Friday, October 31, 2008

Day 3 and counting

Yep, it's day 3 and I am still on the mag pump. I didn't sleep very well last night, so I napped most of the morning and plan to nap some more this afternoon (one of the perks of being on bedrest!). Dr. S came in a few hours ago (for about 2 nanosececonds—I counted), and all he said was that my uterus seems to be calmer and we'll see how I do over the weekend. The nurse came in later to expand on that, saying that I'll definitely need to be on the mag for at least 24 hours after my last steroid injection (which I had at 11am today) and then, once they decide to take me off the mag, I'll need to stay an additional couple of days for observation. So according to my calculations, the best-case scenario has me going home Monday at the earliest (although I am not holding my breath for that to happen).

In fun news, I had an ultrasound yesterday afternoon to check the babies' heart tones (they say this will be a daily occurrence while I'm here). The resident who performed the scan was pleasantly surprised at how "big and beautiful" my 25-week quads are, and when I told her their 23-week weights, she was quite impressed (yay for my overachieving children!). She noted that the babies are very active and was glad to see that they are practicing their breathing as they should. I don't have any pictures to post, but at today's ultrasound I will try to remember to ask whether the hospital's machine has the capability to burn the images to a CD (I remembered today that I stashed one in my purse before leaving home, just in case).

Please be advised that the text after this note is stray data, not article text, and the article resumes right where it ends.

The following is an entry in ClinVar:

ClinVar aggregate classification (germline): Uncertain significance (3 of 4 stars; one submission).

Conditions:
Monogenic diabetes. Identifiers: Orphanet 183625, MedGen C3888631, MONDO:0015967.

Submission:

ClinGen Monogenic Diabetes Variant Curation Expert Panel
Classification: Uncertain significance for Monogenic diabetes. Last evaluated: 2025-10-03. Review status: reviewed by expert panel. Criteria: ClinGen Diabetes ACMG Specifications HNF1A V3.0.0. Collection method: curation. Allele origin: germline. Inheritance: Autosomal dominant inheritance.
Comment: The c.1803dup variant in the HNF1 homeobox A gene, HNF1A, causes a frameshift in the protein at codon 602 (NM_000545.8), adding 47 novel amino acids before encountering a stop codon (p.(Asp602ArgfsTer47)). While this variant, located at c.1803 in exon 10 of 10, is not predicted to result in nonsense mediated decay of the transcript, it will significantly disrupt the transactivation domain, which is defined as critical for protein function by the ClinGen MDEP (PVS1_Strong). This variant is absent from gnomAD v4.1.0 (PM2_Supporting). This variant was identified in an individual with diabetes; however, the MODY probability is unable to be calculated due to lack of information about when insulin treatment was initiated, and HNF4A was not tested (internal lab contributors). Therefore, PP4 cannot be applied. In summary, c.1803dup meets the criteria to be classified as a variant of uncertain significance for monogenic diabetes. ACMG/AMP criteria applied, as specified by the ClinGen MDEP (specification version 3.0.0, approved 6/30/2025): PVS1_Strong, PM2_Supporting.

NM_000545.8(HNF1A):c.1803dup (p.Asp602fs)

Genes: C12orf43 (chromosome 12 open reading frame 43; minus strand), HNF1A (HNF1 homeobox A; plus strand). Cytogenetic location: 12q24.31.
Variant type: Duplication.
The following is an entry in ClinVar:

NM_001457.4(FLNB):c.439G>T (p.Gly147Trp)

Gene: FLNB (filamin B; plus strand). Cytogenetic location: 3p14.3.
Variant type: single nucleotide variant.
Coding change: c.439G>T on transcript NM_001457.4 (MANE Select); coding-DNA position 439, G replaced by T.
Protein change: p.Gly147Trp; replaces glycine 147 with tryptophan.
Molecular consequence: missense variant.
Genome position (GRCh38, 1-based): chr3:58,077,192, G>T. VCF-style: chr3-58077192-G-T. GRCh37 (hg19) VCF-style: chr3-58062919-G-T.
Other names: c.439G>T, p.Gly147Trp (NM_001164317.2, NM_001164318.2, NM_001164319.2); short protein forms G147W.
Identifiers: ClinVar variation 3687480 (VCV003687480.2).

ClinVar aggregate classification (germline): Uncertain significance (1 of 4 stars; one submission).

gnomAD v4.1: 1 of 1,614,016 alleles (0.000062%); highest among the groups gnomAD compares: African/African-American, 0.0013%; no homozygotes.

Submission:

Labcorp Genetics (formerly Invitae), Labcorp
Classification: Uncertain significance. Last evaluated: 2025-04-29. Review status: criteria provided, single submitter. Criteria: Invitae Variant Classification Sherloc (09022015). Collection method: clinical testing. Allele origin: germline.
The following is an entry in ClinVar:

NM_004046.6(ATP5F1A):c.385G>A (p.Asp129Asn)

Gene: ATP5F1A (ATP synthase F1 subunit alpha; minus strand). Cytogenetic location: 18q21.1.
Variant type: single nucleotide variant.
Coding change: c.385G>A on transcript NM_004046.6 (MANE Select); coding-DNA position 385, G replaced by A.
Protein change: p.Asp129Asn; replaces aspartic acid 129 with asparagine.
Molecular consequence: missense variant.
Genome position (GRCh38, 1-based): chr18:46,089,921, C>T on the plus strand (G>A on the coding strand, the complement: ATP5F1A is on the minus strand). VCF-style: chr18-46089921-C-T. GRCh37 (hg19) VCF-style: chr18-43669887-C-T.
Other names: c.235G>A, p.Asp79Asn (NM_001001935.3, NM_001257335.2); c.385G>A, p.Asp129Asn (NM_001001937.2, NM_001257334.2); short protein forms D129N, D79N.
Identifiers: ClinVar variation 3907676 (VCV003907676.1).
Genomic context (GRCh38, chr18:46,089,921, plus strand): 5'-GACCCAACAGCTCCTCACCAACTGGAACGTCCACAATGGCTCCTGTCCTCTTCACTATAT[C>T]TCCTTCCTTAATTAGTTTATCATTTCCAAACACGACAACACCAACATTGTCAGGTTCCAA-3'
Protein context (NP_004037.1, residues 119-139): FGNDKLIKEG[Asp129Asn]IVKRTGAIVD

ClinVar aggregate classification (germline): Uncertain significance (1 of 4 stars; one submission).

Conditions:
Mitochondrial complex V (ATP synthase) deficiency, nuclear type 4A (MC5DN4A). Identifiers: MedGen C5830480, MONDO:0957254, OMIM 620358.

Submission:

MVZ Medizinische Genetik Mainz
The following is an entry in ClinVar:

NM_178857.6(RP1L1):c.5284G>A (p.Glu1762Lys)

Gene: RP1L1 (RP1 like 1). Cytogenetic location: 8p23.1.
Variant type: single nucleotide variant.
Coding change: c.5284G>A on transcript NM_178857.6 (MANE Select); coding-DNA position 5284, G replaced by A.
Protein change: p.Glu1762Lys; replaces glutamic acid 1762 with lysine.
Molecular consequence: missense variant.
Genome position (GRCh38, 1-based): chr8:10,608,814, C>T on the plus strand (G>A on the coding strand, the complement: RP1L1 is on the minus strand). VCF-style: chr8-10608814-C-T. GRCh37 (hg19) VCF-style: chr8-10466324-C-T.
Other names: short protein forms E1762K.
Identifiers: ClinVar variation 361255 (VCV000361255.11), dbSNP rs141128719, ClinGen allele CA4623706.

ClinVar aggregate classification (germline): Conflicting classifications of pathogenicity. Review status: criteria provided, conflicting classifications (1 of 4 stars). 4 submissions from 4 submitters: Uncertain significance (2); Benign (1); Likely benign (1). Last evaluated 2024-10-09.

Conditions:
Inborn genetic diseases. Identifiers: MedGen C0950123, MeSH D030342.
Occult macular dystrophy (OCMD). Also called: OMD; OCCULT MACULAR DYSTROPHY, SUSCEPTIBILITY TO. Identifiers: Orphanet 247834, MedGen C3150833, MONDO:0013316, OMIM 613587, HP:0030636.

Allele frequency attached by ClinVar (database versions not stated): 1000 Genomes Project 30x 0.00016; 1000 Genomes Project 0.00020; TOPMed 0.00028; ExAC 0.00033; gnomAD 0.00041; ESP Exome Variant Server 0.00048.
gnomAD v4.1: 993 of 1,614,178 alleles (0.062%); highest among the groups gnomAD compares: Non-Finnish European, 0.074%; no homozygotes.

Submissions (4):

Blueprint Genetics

The best thing that's happened so far today is that I have been granted bathroom privileges (no more bedside commode, woohoo!). And the nurse is hoping that I will be allowed to take a shower tomorrow (they let me get up to wash at the sink this morning, but it's just not the same). But now I need to lie back; the nurse just informed me that I've had six contractions in the last half-hour. RATS!!!

Thursday, October 30, 2008

Quick update

My doctor (Dr. S) came to see me this afternoon, just after I got my steroid shot, and asked, "You know why we're torturing you, don't you?" He stressed that once labor gets going, the momentum is very hard to stop, so we have to put the brakes on it now, while it's in its early stages. He also told me that we need to get my uterus completely quiet before I can go home—and he said that that might not happen for several more days (boo!). The time estimates for a discharge date seem to get longer and longer, but I am glad that I and my babies are being so well taken care of. Thanks for all the prayers and well wishes you have been sending our way today!